Each of these tools has its advantages and disadvantages. There are oboists that swear by one tool and condemn the others. I suggest Students talk with their teachers about what tool they would like them to be using for oboe cleaning. Below are some of the “positives” and “negatives” that a teacher or another oboist may express.
Oboe cleaning mops
Any professionals reading this will likely have their own ideas, so feel free to leave your thoughts and arguments in the comments. I am always interested to discover what other oboists think.
What should I use for oboe cleaning?
For students, I suggest using a silk swab with a rip cord. Like this: silk oboe swab They are easy to obtain and will store the easiest within the oboe case. Student instruments are usually made of plastic, therefore they are slightly more durable than wooden oboes. I do not feel the same precautions need to be taken to protect the bore, in fact, I feel a little friction along the inside of the bore can be a good thing because it can help to remove built up gunk.
How do I clean the oboe with a swab? a step-by-step guide for beginners
- Take the oboe apart and put it into the open case
- take your oboe swab out and unravel it.
- Examine the swab for knots. Remove knots if there are any.
- Take the top joint of the oboe in your weak hand.
- Insert the metal end of the swab into the larger opening of the top joint
- gently shake the swab until the metal part of the swab comes out of the end of the oboe
- Gently pull the swab until it starts to become tight in the oboe
- use the ripcord to pull the oboe swab back out.
- repeat steps 7 and 8 a few times, then remove the swab by pulling it through the large end.
- look into the oboe. Has the moisture been removed? If “yes” continue to the next step, if “no” return to step 6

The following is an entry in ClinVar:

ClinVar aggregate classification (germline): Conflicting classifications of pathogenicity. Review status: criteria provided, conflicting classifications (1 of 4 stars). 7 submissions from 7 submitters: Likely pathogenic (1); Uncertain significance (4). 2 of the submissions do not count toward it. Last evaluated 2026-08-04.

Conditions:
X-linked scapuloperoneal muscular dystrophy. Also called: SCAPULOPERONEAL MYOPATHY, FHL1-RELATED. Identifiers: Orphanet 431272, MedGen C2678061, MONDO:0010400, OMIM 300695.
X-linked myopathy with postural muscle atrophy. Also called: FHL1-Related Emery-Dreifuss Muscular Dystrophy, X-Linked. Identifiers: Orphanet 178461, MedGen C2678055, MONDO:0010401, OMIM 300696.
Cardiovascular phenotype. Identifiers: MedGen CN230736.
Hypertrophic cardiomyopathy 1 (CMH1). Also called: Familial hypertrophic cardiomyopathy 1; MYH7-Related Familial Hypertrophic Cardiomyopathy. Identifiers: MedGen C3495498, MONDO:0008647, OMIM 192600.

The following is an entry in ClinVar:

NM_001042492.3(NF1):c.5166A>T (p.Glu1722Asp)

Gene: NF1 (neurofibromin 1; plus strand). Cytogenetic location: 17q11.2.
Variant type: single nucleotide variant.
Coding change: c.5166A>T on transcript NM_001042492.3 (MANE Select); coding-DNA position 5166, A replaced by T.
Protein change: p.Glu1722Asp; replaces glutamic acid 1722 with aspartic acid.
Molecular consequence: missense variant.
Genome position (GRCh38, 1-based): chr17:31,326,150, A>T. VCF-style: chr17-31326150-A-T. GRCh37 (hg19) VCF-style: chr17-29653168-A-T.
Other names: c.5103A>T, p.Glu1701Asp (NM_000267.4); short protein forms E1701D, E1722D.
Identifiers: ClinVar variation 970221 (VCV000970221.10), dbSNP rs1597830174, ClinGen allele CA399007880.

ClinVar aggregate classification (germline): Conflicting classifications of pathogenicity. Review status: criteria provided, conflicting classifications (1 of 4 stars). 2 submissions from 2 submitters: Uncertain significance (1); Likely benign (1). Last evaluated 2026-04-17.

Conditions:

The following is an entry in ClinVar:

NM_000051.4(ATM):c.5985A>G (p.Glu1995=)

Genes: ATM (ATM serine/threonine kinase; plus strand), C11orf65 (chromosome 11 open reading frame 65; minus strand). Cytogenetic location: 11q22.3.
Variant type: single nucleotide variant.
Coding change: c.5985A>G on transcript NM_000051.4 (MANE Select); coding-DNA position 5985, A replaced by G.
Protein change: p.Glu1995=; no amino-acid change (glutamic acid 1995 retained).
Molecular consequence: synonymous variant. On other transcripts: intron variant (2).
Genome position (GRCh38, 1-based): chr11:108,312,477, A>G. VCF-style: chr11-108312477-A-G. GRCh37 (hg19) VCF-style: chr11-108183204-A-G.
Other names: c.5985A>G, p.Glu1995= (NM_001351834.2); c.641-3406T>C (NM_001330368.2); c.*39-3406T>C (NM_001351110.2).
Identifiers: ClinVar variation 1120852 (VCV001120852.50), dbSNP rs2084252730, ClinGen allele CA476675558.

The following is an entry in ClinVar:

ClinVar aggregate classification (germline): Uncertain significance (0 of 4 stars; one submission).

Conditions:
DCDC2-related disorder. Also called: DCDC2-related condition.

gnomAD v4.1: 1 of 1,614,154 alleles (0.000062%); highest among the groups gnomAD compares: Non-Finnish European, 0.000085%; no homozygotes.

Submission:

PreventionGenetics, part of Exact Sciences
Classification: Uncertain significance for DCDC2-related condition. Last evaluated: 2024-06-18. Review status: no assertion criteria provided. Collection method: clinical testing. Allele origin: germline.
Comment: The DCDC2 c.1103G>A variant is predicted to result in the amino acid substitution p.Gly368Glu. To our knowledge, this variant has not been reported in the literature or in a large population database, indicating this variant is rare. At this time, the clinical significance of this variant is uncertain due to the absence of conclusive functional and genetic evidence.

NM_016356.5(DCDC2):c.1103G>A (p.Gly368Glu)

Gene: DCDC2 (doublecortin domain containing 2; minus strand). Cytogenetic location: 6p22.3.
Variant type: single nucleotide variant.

- Return the top joint to the case
- Take the middle joint from the case with your weak hand
- Insert the swab into the larger end of the middle joint and pull it all the way through
- repeat step 2-3 times.
- look into the oboe. Is there any moisture? if “no” move to step 5. if “yes repeat step 2 and 3
- return the middle joint to the oboe case.
- Take the oboe bell from the case with your weak hand
- Take the cloth part of the swab and gently wipe any moisture from both ends of the bell
- return the oboe bell to its case
The most important precautions to be considered while using a swab for cleaning the oboe
- Make sure there are not knots anywhere in the swab. The know can easily get stuck int the bore, the tighter it is pulled the tighter the knot will get, and the more it will resist being removed.
- do not pull the swab all the way through the top joint, it may get stuck. This is even more important if the swab does not have a ripcord.
- When a swab becomes old or has any holes throw it away and get a new one because you do now want a piece of swab getting stuck inside your oboe
- avoid getting the string caught on keys. The keys may bend, but also the swab may pull the oboe off a table or chair if it is tugged on while caught.
I hope this information is helpful to all the aspiring oboe students out there. Please feel free to leave your questions related to this topic in the comment section. Happy oboe-ing